Warsaw, Św. Barbary St. 10
Dear Mr. Roman!
n For many weeks now I have owed you an answer to your letter and postcard. As my flu had returned and I was also obligated by deadlines for a few articles, I seem to have become a poor correspondent, to say the least. Hence I shall start by apologizing.
n As for Schoer’s book, of course you can keep it as long as you need. In the nearest future I am not anticipating any complaint that would make it necessary for me to refer to it. I was only asking about it simply out of curiosity, having noticed that I made a mistake in the address.
n Thank you very much for the message that Ossolineum is to send me a copy of your Polish work. It has not arrived yet, but I suppose that the office is waiting for something else in a similar format to send with it, since I get different publications from them now and again. I was not expecting that and I was just about to buy it. I am grateful for your kind initiative.
n Your letter, which is a small dissertation, I have read with great pleasure several times. I am still under the impression that my understanding of your arguments was generally not far from your intentions. I tried to point that out in my article as well, formulating my main complaint using the words “terminological shortcoming”. You yourself have recognized the necessity of certain “simplifications”; I have already written about the “method” employed in that process before. You say that a certain percentage of Kridl’s simplifications should then also have been considered as explained. Yes, I was of the same opinion. That is why I did not argue him, e.g. for identification of “intentionality” with illusoriness.
n In fact, I put the first question and exclamation marks on the margin of Kridl’s book in this very place, where there is discussion of these matters, and that was probably the time the phrase “Ingarden simplified”, later used in the title of the chapter, first came to mind. Later, however, I “forgave” Kridl for it (I know it was at your expense), and that is because, first of all, some of the blame could be put on the popularity of the style, and secondly because somewhere in your book I had found a paragraph, which I cannot seem to find right now (somewhere in its initial part, I think), which allowed for identifying fiction and intentionality to a degree.
n As for ernst and nicht ganz ernst, I have not imagined for a moment that what I say about in the article could be understood as “taking it lightly”. While not citing entire literary works as examples, and instead focusing on individual (famous) verse lines (from Virgil and Alfred de Vigny), I also thought I had eliminated any suspicion of me not taking seriously literary works in which these lines appear. It was just about a reminder that sometimes there are “general truths” in poetry, i.e. an attempt to add to your two meanings the word “truth” (1. statement of facts occurring in the real world, 2. Objective consequence in the case of presenting objects corresponding to specific types of existence) as the third. If we reject this meaning, then – naturally – the whole issue collapses. The common usus, however, includes this meaning; you allow for it in the end, but you also say: well, one reads it differently in poetry. I am not denying that; a similar thought is present in my words: “It is another thing, whether for them [= poems] as poems <poetic work> it is the most important <that they contain sentences of the character of logical judgments>. The difference between my position and Kridl’s (whom I keep in my mind even when speaking about you) is precisely that for me Lucretius is both a philosopher and poet and I allow for the possibility of reading his work in two ways, and meanwhile Kridl says (or should say: in fact, he does not explicitly present this example): these two types of reading are “psychologizing”; Lucretius preached judgments about logical preferences, hence he was a didactician; eo ipso there is no place for him in literature (same as for preachers, politicians, etc.). If I have challengend you here, it is because of the points where Kridl could have seen some support for his thick concept. Hence the criticism of your examples, taken mainly from poetry of the fictional type, and insufficient consideration of this poetry, which centers around certain “maxims” (as, I will add, well as certain autobiographical confessions in poetry, in periods of obligatory honesty *). What you write in the letter on this matter, in a sense, goes beyond my desires. You say: “Maxims” can be true in the strict sense of the word, yes; even when reading them in an aesthetic attitude, we take relevance “into consideration”; but the very fact that these relevance “is striking” is the best proof that “we do not read a given maxim as an ordinary, reliable (echte) judgments.” To me it seems to be a bit different. When we say “relevance” in such cases, I think that it at that point about the power of artistic expression (because we can be convinced both that people are good and that they are bad, that ‘Poland is not yet lost’ as well as ‘finis poloniae’ etc.); before “relevance” or “irrelevance” strikes us we are aware that someone comes before us with a claim for relevance (although I do not mean for scientific or informational purposes); in a word, I would not say that relevance (or truth) is here one of the aesthetically important elements, but instead that the logical character of the judgment is the “starting point” for the aesthetic perception. I know I am expressing myself poorly. My desire that you return to the analysis of these matters is hence all the greater.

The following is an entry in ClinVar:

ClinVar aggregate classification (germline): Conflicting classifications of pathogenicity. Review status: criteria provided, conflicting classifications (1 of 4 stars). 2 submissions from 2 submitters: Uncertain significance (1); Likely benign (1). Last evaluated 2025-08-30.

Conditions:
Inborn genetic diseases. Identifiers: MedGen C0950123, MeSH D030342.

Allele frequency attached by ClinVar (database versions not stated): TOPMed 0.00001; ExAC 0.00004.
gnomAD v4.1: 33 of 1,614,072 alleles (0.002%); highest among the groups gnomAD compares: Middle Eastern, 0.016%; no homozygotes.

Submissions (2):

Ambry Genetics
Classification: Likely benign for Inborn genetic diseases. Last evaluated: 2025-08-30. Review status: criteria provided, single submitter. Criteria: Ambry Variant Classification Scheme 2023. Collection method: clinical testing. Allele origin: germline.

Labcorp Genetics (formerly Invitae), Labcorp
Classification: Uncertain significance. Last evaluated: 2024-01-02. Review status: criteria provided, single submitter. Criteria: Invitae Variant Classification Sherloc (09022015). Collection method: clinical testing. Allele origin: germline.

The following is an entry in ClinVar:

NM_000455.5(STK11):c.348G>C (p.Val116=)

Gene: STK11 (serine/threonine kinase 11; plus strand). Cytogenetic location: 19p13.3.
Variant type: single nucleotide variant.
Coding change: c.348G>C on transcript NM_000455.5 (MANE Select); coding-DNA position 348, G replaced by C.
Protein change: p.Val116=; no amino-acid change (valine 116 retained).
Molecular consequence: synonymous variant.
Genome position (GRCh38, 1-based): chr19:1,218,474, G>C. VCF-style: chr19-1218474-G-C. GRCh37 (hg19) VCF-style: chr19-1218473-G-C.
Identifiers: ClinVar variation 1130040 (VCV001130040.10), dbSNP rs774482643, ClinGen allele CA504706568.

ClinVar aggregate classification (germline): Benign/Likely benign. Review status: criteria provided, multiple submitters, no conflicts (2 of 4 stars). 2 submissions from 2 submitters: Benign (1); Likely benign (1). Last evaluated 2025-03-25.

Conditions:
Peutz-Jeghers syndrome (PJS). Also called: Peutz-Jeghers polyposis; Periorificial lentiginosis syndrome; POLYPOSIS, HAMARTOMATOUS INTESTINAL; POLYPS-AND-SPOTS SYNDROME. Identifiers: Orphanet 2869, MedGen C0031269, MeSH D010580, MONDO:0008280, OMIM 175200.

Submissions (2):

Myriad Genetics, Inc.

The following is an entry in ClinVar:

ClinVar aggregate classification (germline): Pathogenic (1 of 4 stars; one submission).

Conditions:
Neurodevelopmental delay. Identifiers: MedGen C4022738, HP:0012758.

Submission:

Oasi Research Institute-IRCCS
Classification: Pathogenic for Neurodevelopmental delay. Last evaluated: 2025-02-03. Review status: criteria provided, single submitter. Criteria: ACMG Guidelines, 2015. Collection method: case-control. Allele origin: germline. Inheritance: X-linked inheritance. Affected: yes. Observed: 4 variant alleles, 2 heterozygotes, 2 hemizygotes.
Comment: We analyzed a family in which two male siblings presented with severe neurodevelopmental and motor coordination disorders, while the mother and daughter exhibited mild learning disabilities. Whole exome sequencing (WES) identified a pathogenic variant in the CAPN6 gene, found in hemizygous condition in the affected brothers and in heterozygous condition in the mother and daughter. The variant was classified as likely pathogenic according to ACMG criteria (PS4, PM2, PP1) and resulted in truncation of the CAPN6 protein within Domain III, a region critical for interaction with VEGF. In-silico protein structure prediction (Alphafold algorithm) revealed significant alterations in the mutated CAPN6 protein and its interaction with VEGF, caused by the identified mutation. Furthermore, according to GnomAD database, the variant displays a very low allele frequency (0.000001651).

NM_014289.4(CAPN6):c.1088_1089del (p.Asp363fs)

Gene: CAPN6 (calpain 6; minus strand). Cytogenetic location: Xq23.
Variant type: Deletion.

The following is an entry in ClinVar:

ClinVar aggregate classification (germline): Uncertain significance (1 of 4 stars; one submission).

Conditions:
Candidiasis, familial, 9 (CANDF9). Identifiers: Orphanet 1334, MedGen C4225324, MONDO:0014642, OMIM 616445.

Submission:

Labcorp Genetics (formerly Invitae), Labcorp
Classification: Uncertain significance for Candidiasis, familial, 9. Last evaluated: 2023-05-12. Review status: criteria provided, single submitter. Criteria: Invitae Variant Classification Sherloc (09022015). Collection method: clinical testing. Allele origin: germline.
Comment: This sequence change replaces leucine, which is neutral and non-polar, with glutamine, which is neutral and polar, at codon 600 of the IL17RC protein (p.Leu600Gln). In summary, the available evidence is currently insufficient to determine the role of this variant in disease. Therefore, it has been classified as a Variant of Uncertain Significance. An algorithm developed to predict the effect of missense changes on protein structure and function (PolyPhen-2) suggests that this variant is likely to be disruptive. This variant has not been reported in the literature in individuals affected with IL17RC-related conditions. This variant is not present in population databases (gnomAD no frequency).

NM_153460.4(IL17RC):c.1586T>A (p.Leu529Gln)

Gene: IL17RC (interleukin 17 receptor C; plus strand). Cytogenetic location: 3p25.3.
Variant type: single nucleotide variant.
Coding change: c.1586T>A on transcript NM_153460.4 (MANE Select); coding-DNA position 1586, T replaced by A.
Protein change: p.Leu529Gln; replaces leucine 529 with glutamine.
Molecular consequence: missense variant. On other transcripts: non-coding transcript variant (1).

n Cordial greetings and bows for both of you
n n n n W.Borowy
*) I know very well that, for example, Boys (Żeleńskis) gave up on visiting Tuwim a few years ago after the song about his guests was newly created. And so things like that also occur sometimes: this is the answer to your example of the price of eggs!